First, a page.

Ohayocon will bring Japanese culture and anime to Columbus
Calling all anime lovers: the next Ohayocon event, an anime and culture convention, might just be heaven on Earth.
Ohayocon will take place at the Hyatt Regency Columbus Hotel from February 10-13. The event will focus on Japanese culture and anime, but will also spotlight more modern pop culture, said convention manager Cody Marcum.
“It’s one of the biggest events in Ohio — in the Midwest, actually,” he said.
The convention has been around for 20 years, Marcum said, and attendance has only increased over time.
When Ohayocon started in 2001, only a few hundred people attended, Marcum said. This year, he said, the convention is expected to reach around 17,000 attendees, down from the 20,000 attendees in 2019 and 2020, before the pandemic hit.
Marcum said Ohayocon’s ability to stay afloat during the pandemic is down to community loyalty to the event.
“I don’t think anyone knows how COVID has affected a wide range of industries, especially the events industry and, you know, the in-person gathering industry,” Marcum said. “So a lot of events haven’t survived the last two years.”
Marcum said the event will include panels and meet-and-greets with voice actors and anime industry professionals, as well as gaming and cosplay competitions. This year, Ohayocon will even have a drag show, he said.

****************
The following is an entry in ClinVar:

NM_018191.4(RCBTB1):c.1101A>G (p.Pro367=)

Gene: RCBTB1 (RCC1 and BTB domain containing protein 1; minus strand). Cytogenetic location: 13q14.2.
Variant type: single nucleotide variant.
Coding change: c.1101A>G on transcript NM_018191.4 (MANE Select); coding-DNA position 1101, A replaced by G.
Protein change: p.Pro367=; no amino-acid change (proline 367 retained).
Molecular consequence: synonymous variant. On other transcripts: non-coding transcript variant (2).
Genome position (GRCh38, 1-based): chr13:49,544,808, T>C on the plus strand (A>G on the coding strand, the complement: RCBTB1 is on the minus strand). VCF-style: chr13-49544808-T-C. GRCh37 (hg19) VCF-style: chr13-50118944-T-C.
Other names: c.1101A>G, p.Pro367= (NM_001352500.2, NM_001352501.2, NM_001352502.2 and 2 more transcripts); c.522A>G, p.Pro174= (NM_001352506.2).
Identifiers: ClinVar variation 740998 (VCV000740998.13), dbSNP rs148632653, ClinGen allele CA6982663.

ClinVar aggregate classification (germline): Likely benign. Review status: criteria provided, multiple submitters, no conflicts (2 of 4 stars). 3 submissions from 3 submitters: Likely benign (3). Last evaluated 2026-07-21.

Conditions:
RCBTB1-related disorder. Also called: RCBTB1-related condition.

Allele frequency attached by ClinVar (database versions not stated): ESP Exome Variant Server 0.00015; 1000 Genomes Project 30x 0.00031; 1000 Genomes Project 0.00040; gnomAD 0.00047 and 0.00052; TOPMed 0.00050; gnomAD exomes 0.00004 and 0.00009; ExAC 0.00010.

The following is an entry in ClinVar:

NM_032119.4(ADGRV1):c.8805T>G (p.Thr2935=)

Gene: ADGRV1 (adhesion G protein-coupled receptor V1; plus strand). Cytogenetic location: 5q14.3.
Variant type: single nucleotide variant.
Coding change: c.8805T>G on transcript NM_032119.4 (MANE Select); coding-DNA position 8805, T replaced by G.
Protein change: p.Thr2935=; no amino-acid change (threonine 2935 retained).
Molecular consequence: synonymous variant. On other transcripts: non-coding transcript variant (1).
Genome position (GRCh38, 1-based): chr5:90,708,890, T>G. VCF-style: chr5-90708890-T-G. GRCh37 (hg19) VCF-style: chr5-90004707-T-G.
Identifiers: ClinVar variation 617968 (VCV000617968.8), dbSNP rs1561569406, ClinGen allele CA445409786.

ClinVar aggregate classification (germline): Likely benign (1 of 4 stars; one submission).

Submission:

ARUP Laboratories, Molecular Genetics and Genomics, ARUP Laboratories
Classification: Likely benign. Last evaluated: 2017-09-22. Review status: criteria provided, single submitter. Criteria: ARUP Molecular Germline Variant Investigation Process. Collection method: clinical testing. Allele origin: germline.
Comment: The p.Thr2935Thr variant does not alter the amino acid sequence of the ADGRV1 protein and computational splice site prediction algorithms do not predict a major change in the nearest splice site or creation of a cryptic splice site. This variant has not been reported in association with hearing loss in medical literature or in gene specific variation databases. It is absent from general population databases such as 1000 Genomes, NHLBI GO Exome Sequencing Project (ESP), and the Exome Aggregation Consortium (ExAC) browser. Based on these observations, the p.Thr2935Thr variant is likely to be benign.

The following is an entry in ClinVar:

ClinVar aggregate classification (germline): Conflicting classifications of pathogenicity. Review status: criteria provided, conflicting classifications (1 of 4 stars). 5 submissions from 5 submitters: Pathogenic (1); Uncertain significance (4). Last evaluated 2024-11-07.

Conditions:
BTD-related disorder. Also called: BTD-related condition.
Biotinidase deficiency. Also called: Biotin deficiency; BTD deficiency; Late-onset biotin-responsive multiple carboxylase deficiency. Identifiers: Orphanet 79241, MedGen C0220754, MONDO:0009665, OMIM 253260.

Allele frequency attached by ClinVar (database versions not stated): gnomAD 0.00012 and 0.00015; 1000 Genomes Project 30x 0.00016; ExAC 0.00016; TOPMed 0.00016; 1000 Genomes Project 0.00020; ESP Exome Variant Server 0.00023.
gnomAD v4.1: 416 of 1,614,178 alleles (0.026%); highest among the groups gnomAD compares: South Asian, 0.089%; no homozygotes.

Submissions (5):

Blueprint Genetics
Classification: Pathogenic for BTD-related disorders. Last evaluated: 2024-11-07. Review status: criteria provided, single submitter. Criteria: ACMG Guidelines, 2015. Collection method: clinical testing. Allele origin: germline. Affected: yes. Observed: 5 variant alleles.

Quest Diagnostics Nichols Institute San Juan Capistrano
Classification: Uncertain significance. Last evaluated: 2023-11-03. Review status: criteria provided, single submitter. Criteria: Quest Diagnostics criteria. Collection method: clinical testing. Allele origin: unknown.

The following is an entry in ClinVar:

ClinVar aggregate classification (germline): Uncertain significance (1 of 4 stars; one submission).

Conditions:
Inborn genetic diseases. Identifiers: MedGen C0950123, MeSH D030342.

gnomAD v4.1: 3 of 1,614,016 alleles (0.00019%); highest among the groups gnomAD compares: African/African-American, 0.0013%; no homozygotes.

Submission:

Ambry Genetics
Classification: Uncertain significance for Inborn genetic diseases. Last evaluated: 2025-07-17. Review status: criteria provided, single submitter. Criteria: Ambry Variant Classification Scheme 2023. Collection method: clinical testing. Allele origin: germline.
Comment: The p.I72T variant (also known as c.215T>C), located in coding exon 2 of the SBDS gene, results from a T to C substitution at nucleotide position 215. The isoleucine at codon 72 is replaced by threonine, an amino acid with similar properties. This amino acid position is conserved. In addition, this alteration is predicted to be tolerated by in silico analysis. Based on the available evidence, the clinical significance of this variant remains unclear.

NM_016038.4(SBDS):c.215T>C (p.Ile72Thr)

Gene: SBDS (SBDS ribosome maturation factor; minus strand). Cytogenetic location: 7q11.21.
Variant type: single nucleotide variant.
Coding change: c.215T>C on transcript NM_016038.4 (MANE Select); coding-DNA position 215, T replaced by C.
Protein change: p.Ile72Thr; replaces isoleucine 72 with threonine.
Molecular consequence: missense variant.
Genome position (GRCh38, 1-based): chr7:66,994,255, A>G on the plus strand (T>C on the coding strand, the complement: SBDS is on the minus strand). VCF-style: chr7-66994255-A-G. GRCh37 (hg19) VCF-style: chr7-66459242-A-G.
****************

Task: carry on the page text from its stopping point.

Abby Berding, director of programming at Ohayocon, said much of the convention is organized by the attendees, for the attendees.
Fans can sign up for a panel to present relevant topics in which they are knowledgeable. Berding said she started hanging out with Ohayocon when she was in high school and became more involved giving her own presentation.
“That’s how I started,” Berding said. “I actually just featured some anime that I enjoyed – oddly enough, the zombie apocalypse and how to prepare for the zombie apocalypse.”
In addition to giving presentations, attendees can create their own original art in various animation styles and then sell their creations in what the convention calls “Artist Alley,” Berding said.
Berding said the event has grown tremendously since she started attending. However, the event has not only grown in number of attendees, but also in age and diversity, she said.
“With the anime and convention community right now, it’s like people my age who grew up when anime first came to America, become super popular because of Cartoon Network and ‘Pokemon ‘” Berding said. “Now we’re passing that on to our kids and our siblings, and now the younger generations are getting into it even more.”
The community that gathers at Ohayocon every year is what Berding says motivates her to keep trying to make the event as welcoming as possible.
“That’s why I keep coming, to allow this safe space for people that gave me a safe space growing up,” Berding said. “You know, giving that sense of community to others.”
Those attending Ohayocon will be required to provide proof of full vaccination or a negative COVID-19 test within the past 72 hours, and everyone will be required to wear a mask, according to the website.
Tickets can be purchased from Ohayocon’s website before or during the event. Weekend passes start at $85 and day badges range from $25 to $60.